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Economics Bulletin

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Notes, Comments, and Preliminary Results are peer-reviewed. Manuscripts must be in PDF format and comply with the following restrictions:
  • Be seven printed pages or less excluding tables, figures, and references.
  • Be in English.
  • Use 12pt Times Roman, CM (standard fonts for TeX and LaTeX) or other similar font.
  •  Pages should be single spaced with one-inch margins.
  • Sections and Subsections should be numbered consecutively in Arabic numerals  (as in section 1. and subsection 1.2).  Section headings should be centered and in bold 14pt type.
  • Figures, and tables should be included within the manuscript in the correct place where this is feasible.
We use the JEL category you choose for your paper to identify appropriate referees and editors: Please think carefully about your choice! In particular: 

C1:Econometric and Statistical Methods: General

and the other "C" methodology JELs should only be used for papers that make a contribution to econometric theory, not for empirical papers in general.

A1:General Economics: General

is almost never informative as a JEL classification.

Do not include a title page with any submission: A standard title page will be generated from the metadata (your name, the abstract, the paper title, etc.) that you will be asked to provide through our submission interface.

Please check your metadata carefully: Report any errors you find to immediately.

No corrections are possible once a paper is published: Make sure everything is correct with both your manuscript and metadata.

You may add additional coauthors to submitted and revised papers if appropriate. Once a paper is accepted, however, the set of authors if fixed. Coauthors cannot be added with a final draft.

Formatting the Final Draft

  • Sections: Sections and subsections should be numbered consecutively in Arabic numerals (as in Section 1. and Subsection 1.2). Section headings should be centered and in bold 16pt type.
  • Equations: Numbers for displayed equations should be placed in parentheses at the right margin. References to equations should use the form  “(3)”
  • Footnotes: Footnotes should be used sparingly and should be identified by superscripted Arabic numerals in order of their appearance. Do not use endnotes
  • Figures: Figures should be numbered consecutively with Arabic numerals. Type sizes below 4 points should not be used.
  • Tables: Number tables consecutively with Roman numerals in order of appearance in the text. A short descriptive caption should be typed directly above each table.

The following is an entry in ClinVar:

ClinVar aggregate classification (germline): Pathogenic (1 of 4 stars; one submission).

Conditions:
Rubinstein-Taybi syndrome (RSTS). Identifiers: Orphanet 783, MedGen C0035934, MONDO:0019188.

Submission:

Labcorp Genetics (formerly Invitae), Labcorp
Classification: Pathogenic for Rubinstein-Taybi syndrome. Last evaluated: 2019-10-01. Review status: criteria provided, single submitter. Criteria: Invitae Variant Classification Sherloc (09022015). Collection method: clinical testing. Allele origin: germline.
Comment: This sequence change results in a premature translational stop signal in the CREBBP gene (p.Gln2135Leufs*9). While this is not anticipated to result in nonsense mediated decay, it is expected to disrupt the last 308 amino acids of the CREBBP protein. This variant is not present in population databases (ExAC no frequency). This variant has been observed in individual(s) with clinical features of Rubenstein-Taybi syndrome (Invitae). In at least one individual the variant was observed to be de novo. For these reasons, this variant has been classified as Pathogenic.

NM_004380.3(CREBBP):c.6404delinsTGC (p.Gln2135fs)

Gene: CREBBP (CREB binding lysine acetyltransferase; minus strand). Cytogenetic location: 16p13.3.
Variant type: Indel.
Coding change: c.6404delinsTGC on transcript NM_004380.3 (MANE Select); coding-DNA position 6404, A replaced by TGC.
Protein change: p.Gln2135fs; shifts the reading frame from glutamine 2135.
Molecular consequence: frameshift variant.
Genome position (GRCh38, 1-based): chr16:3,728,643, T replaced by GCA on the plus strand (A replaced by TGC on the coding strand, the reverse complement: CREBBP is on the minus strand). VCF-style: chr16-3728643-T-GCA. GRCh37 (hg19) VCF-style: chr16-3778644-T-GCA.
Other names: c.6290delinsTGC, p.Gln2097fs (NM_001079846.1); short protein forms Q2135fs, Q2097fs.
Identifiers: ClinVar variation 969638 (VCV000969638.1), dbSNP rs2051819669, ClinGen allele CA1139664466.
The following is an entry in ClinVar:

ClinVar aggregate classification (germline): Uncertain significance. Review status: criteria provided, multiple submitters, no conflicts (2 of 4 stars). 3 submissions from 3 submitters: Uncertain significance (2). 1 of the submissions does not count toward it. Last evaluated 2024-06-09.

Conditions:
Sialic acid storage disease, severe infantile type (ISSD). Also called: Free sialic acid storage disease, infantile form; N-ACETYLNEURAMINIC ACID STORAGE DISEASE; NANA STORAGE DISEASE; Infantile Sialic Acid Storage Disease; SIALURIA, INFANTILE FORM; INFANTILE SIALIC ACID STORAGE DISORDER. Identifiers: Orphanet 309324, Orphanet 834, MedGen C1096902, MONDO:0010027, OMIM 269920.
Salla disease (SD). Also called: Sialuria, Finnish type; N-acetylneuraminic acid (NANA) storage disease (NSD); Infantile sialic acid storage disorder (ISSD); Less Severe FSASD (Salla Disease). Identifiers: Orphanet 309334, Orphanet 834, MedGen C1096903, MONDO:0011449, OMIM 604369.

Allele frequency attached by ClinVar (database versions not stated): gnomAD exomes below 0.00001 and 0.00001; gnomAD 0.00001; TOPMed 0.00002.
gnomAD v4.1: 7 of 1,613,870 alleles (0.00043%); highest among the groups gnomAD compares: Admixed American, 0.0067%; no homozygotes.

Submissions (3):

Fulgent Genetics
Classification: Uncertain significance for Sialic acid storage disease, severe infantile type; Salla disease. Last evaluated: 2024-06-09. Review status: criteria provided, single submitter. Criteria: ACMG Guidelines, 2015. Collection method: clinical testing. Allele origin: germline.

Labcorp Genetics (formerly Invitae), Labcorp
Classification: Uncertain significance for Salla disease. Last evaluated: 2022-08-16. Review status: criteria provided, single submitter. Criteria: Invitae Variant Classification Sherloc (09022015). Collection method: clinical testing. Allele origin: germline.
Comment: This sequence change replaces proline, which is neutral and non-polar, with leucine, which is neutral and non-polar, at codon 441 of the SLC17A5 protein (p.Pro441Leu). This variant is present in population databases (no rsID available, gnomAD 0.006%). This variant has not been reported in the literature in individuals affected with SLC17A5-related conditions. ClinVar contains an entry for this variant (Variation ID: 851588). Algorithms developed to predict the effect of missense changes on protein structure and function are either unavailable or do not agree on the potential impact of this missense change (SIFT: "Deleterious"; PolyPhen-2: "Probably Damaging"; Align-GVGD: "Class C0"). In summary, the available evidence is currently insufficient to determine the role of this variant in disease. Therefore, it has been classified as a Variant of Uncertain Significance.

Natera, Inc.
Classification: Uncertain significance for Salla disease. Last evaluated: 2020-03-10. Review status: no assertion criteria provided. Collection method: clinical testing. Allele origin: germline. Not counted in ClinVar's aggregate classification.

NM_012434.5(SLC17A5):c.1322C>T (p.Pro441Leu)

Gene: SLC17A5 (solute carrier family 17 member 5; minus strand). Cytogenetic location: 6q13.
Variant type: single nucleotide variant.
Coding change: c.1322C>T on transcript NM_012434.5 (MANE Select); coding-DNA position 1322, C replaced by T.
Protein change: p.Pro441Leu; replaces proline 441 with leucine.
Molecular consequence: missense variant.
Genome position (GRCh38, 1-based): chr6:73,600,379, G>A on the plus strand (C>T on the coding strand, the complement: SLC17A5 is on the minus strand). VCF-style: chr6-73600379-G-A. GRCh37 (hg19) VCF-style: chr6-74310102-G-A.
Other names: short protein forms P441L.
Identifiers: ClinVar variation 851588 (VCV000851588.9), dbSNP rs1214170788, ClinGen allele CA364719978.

• References: Cite references in the text by author's surname and date of publication. The text citations can be given in the form “Tiebout (1956) claims that…”or “This casts doubt on the existence of equilibrium (see also Aivazian et al. 1987, and Harrison and McKee 1980).” References should be listed in alphabetical order and in descending order of date. Style and punctuate references according to the following examples.

Arrow, K. (1970) “The Organization of Economic Activity: Issues Pertinent to the Choice of Market Versus Non-market Allocations” in Public Expenditure and Policy Analysis by R.H. Havenman and J. Margolis, Eds., Markham: Chicago, 67-81

Benabou, Roland (1994) “Education, Income Distribution, and Growth: The Local Connection” NBER working paper number 4798

Berglas, E. (1976) “Distribution of tastes and skills and the provision of local public goods” Journal of Public Economics 6, 409-423.

Edgeworth, F.Y. (1881) Mathematical Psychics, Kegan Paul: London.

Mas-Colell, A and J. Silvestre (1991) “A Note on Cost-Share Equilibrium and Owner-Consumers” Journal of Economic Theory 54, 204-14.
  • For unpublished lectures or symposia, include the title of the paper, name of the sponsoring society in full and the date.
  • Note that it is permissible to include active hyperlinks in your manuscript if you choose.  Please use the formatting convention that hyperlinks be underlined but appear in black.
  • For other matters of style, authors should be guided by The Chicago Manual of Style: The Essential Guide for Writers, Editors, and Publishers 14th edition, 1993 University of Chicago Press.